Fatigue is overwhelming and draining, and it can be incredibly hard to explain to others who are not experiencing it. While people with RA may feel alone in their struggles, there are several steps they can take to manage fatigue, including:

Managing expectations

Living with fatigue is challenging, but sometimes, the best thing a person can say is “no”. People could try to plan the day based on when their energy is usually highest and adjust it accordingly. It is always better to plan too little than too much.

Planning time to rest

This goes beyond setting an early bedtime. Spreading demanding, tiring tasks and activities throughout the week will make more time for people to rest during the day. Taking breaks before reaching a point of exhaustion may help individuals with severe fatigue.

Practicing self-care

While it sounds cliche, practicing self-care encourages people to listen to their bodies and understand when they are tired. This can mean people planning time to rest midday, eating a satisfying meal, or using a relaxation breathing technique before bed.

Talking to others

It is hard to understand fatigue if a person has not experienced it firsthand. People can talk about their fatigue with their friends, loved ones, and colleagues to help them accommodate their condition.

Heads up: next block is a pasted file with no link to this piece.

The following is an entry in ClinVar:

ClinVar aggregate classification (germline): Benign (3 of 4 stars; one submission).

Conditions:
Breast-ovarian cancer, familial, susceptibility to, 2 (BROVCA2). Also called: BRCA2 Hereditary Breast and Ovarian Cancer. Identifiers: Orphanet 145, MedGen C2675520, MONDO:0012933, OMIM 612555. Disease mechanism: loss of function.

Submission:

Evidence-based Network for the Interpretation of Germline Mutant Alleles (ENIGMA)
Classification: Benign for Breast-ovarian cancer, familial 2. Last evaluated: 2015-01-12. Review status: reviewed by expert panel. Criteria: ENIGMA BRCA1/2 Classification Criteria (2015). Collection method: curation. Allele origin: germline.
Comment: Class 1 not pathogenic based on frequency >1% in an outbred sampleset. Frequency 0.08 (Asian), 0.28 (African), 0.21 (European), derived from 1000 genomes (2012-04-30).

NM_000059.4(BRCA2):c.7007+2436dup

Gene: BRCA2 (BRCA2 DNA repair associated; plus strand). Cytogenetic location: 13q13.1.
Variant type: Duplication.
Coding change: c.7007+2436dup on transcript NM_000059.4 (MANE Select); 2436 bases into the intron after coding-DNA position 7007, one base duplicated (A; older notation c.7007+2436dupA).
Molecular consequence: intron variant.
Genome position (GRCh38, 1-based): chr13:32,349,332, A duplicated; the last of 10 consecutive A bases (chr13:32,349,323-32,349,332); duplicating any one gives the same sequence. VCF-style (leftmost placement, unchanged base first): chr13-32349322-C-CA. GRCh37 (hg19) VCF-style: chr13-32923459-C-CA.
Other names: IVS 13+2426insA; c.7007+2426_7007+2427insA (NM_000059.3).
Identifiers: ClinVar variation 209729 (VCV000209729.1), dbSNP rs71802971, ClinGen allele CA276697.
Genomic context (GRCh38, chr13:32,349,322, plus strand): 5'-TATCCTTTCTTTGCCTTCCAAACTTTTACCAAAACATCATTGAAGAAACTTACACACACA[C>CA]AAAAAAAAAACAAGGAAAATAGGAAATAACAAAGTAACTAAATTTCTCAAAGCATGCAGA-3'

Severe fatigue does not always improve with other RA symptoms. This means that doctors may try other treatment options for the fatigue itself.

These treatment options vary depending on an individual’s particular case, and notably, what may be contributing to their fatigue. For example, if a person has anemia, treating this may improve their fatigue symptoms.

Some possible treatment options for fatigue include:

  • Anemia medication: If a doctor determines that an individual is anemic, they may recommend iron supplements.
  • Sleeping aids: If people have difficulty sleeping, a doctor may prescribe medication to help them sleep. Some sleeping aids include lorazepam (Ativan), zaleplon (Sonata), or zolpidem (Ambien). An individual is less likely to become dependent on these new medications than some older sleeping aids.
  • Antidepressant medication: If a person is experiencing mental health challenges, a doctor may feel that they would benefit from taking antidepressants.

RA may cause other symptoms throughout a person’s body. The most recognizable signs of RA are tenderness, swelling, stiffness, and pain in the joints, leading to deformities.

RA frequently affects the hand and wrist joints and usually affects both sides of the body equally.

Other symptoms may include:

  • weight loss
  • fever
  • weakness

RA is a progressive condition, and generally, people’s symptoms increase over time. However, early diagnosis and treatment can minimize the impact and remission from RA is obtainable for around 10–50% of individuals.

Fatigue is a challenging symptom of rheumatoid arthritis (RA) that can impact people’s lives.

While experts do not fully understand why this happens, factors that contribute to fatigue may include inflammation, chronic pain, interrupted sleeping patterns, anemia, mental health difficulties, and more.

Certain lifestyle changes and medication may help people experiencing RA-related fatigue.